- Accept what you cannot control. There will be hiccups and that is okay. Everyone is adjusting to this new normal and engaging in a growth mindset will help curb frustrations and foster acceptance. When an issue arises with the hybrid work model, learn from it and initiate steps for the issue to not happen in the future.
- Develop your team. Continue to encourage growth and challenge your team. Losing focus on one’s career path is more likely in a hybrid model with fewer personal interactions and distractions more constant, so do not let development take a back-seat. Networking, mentoring, team building, and conferences are available to help with growth and development within the workforce and Crosworks provides many services to assist in team growth, development, and engagement
Being a Productive Employee in the Hybrid Workplace
It is easy to get distracted when working remotely and as employees, establishing structure and developing tools to continue productivity is essential. Making a priority of going into the office when necessary and dedicating specific times to completing tasks at home will help increase productivity. Setting a schedule that works for you and your stakeholders, including your employer, assists with communication efforts and expectations. Some helpful tips in establishing a successful hybrid working model as an employee are:
- Designate a work area when working from home.
- Create task lists and rank by the level of importance.
- Communicate often and effectively with team members and superiors.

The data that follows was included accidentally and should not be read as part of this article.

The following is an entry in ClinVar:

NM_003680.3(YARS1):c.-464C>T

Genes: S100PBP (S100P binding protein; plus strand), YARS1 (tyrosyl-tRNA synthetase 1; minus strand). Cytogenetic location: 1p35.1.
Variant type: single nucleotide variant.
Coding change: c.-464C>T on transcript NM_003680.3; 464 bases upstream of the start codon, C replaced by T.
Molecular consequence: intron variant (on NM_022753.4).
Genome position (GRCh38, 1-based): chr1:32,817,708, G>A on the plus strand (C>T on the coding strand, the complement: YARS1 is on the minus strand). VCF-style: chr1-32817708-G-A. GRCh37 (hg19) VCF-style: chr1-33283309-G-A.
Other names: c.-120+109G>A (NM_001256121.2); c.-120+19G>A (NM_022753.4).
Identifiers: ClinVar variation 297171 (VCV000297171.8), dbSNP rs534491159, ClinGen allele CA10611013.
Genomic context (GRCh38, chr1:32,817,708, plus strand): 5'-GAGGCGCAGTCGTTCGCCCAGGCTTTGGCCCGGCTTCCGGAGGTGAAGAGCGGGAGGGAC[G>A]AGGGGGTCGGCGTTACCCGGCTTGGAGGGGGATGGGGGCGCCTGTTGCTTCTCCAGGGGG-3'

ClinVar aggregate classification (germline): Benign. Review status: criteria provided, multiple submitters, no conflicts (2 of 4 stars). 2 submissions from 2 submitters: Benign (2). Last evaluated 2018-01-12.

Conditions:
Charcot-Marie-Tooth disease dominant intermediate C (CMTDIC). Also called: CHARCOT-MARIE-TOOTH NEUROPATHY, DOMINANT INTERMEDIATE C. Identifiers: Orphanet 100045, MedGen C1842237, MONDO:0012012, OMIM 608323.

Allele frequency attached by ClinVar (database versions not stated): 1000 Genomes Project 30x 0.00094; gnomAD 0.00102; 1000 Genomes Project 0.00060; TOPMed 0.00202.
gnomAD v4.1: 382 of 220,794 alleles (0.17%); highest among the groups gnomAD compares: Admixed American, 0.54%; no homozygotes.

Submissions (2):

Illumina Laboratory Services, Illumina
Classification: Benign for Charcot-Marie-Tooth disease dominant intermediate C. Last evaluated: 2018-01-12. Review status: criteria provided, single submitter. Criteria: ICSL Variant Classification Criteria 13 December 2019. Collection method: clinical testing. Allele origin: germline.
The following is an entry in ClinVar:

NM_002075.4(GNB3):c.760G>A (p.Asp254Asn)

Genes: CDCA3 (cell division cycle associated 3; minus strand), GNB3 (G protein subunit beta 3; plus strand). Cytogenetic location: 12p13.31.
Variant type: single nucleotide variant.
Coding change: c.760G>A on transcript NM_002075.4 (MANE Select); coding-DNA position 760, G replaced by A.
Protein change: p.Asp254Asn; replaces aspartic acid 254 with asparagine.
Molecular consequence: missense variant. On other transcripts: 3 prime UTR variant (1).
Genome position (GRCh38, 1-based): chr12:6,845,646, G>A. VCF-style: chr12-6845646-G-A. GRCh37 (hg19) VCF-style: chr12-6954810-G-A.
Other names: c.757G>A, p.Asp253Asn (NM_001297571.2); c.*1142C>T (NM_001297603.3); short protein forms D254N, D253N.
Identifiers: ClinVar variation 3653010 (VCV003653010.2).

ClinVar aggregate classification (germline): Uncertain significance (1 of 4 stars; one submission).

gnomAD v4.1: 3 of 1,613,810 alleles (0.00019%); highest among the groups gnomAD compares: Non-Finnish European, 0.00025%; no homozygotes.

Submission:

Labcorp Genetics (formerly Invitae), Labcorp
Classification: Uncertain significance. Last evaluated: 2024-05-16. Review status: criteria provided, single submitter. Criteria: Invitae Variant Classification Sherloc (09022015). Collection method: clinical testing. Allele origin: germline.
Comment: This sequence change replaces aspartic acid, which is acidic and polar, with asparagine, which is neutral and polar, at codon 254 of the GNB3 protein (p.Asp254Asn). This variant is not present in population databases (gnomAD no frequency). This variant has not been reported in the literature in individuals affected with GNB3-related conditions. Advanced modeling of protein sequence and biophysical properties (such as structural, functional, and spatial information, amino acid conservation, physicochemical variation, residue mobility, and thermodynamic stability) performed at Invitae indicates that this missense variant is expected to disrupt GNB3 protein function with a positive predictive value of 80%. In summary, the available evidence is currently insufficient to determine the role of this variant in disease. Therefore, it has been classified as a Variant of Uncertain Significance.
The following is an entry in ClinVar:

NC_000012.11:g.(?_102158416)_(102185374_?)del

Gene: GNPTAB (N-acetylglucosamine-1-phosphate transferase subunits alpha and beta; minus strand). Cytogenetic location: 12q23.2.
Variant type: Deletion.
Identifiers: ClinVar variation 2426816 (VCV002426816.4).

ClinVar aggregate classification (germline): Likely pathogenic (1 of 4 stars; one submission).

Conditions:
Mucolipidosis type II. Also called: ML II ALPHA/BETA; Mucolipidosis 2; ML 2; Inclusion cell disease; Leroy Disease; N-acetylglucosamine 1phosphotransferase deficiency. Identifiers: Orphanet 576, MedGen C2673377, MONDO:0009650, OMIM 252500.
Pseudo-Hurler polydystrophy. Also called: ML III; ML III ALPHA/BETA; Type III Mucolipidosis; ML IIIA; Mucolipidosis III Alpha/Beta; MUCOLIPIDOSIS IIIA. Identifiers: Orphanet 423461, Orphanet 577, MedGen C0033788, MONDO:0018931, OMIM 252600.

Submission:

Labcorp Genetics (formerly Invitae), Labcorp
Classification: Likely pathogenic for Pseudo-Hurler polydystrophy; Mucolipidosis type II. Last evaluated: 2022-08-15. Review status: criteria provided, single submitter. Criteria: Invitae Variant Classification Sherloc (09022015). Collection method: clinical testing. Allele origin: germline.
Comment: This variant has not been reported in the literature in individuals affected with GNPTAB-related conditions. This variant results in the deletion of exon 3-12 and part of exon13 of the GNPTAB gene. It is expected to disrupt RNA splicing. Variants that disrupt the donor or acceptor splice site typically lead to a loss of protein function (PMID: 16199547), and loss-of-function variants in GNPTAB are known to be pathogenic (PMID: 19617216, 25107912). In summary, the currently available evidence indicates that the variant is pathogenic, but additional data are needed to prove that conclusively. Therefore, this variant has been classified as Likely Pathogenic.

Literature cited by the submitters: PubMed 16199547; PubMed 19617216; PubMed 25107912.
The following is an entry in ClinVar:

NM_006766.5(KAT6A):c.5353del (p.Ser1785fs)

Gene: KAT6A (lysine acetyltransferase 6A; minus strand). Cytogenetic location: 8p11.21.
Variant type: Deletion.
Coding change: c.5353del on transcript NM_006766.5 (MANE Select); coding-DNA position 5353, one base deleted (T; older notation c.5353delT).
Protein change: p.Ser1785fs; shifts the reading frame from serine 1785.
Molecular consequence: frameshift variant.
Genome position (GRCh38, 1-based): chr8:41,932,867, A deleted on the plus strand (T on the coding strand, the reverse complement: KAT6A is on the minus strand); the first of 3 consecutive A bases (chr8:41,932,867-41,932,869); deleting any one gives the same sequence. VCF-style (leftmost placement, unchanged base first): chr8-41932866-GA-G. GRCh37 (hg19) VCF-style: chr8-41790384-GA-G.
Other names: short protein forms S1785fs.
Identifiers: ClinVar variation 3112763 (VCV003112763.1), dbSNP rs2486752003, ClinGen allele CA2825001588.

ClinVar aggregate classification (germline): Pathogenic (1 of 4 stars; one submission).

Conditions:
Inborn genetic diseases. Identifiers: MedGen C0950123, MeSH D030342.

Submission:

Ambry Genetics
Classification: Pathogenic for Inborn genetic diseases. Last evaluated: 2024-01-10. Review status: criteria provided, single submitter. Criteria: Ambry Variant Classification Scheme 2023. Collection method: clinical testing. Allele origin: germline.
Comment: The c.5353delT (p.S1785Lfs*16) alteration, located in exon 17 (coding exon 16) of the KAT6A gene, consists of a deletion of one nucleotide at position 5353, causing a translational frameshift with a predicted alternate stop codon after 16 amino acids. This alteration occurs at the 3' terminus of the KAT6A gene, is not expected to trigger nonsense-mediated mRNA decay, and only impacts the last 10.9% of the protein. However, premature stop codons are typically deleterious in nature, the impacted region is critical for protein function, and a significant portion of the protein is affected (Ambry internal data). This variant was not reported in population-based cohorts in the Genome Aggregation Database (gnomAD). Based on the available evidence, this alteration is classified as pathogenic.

- When applicable, attend in-person meetings and events within the organization to maintain a presence within the organization.
- Streamline workflow and processes to enhance performance and productivity.
- Be adaptable to changes due to hybrid work models.
- Ask questions and voice concerns. This is new for everyone in the organization and by listening to one another, improvements in the new workplace can be made.
- Be patient with yourself and your coworkers. Assume good intentions. Everyone could be operating on a slightly different schedule, so establishing timelines can be beneficial when relying on others to complete your work.
- Talk with your superiors frequently to keep up to date and remain aware of current changes and/or tasks.
- Think creatively when producing new ways to perform your job and stay involved in a hybrid model.
Maintaining Company Culture
Whether you are a leader or employee, it is important to engage and maintain your already existing company culture. Just because your work environment has changed does not mean you have to disregard events, team-building exercises, and morale-building experiences. Consider holding virtual options for events for any employees working remotely. Streaming speakers, conferences, and even office parties can assist in keeping the company culture alive. Use innovative thinking to try and include those who cannot be present. Engaging them in key points of conversation and asking them to present or contribute virtually is one example of how this can be accomplished. Consider developing an electronic shared space for comments or chats regarding events and office experiences.
Forward-thinking and adaptability will enhance the hybrid workplace. Crosworks consultants have expertise in connection and communication and can assist in navigating these evolving hybrid environments. Helping to create an equitable, productive, and positive workspace for clients whether they are at home or in the office is an objective we want to help you achieve. Reach out today to see how we can assist you and your business.